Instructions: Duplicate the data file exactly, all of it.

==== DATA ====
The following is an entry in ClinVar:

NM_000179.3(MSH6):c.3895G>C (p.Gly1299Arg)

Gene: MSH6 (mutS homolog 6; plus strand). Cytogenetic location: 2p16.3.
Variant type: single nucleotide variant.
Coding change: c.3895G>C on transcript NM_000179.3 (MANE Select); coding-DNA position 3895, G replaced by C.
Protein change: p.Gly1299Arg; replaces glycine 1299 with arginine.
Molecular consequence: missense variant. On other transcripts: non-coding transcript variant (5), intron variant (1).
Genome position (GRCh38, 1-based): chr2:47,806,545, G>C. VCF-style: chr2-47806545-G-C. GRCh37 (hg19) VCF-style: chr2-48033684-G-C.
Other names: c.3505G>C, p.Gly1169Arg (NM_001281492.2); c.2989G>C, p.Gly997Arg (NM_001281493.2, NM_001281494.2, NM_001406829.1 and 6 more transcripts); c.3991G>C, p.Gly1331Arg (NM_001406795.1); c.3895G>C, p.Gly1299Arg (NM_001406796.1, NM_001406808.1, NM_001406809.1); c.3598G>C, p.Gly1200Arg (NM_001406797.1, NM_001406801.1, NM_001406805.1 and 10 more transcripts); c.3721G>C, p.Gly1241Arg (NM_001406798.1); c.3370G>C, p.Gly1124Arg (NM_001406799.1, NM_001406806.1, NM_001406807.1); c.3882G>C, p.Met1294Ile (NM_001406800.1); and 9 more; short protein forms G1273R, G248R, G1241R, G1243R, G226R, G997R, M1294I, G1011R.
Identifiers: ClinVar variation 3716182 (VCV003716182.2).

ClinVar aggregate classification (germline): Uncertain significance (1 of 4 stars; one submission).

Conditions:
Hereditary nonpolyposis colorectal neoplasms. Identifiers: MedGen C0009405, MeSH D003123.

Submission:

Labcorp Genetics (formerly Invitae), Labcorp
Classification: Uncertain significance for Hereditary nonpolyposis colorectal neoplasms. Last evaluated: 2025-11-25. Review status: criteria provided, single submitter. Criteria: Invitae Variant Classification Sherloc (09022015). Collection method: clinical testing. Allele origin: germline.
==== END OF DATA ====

The following is an entry in ClinVar:

NM_000179.3(MSH6):c.3895G>C (p.Gly1299Arg)

Gene: MSH6 (mutS homolog 6; plus strand). Cytogenetic location: 2p16.3.
Variant type: single nucleotide variant.
Coding change: c.3895G>C on transcript NM_000179.3 (MANE Select); coding-DNA position 3895, G replaced by C.
Protein change: p.Gly1299Arg; replaces glycine 1299 with arginine.
Molecular consequence: missense variant. On other transcripts: non-coding transcript variant (5), intron variant (1).
Genome position (GRCh38, 1-based): chr2:47,806,545, G>C. VCF-style: chr2-47806545-G-C. GRCh37 (hg19) VCF-style: chr2-48033684-G-C.
Other names: c.3505G>C, p.Gly1169Arg (NM_001281492.2); c.2989G>C, p.Gly997Arg (NM_001281493.2, NM_001281494.2, NM_001406829.1 and 6 more transcripts); c.3991G>C, p.Gly1331Arg (NM_001406795.1); c.3895G>C, p.Gly1299Arg (NM_001406796.1, NM_001406808.1, NM_001406809.1); c.3598G>C, p.Gly1200Arg (NM_001406797.1, NM_001406801.1, NM_001406805.1 and 10 more transcripts); c.3721G>C, p.Gly1241Arg (NM_001406798.1); c.3370G>C, p.Gly1124Arg (NM_001406799.1, NM_001406806.1, NM_001406807.1); c.3882G>C, p.Met1294Ile (NM_001406800.1); and 9 more; short protein forms G1273R, G248R, G1241R, G1243R, G226R, G997R, M1294I, G1011R.
Identifiers: ClinVar variation 3716182 (VCV003716182.2).

ClinVar aggregate classification (germline): Uncertain significance (1 of 4 stars; one submission).

Conditions:
Hereditary nonpolyposis colorectal neoplasms. Identifiers: MedGen C0009405, MeSH D003123.

Submission:

Labcorp Genetics (formerly Invitae), Labcorp
Classification: Uncertain significance for Hereditary nonpolyposis colorectal neoplasms. Last evaluated: 2025-11-25. Review status: criteria provided, single submitter. Criteria: Invitae Variant Classification Sherloc (09022015). Collection method: clinical testing. Allele origin: germline.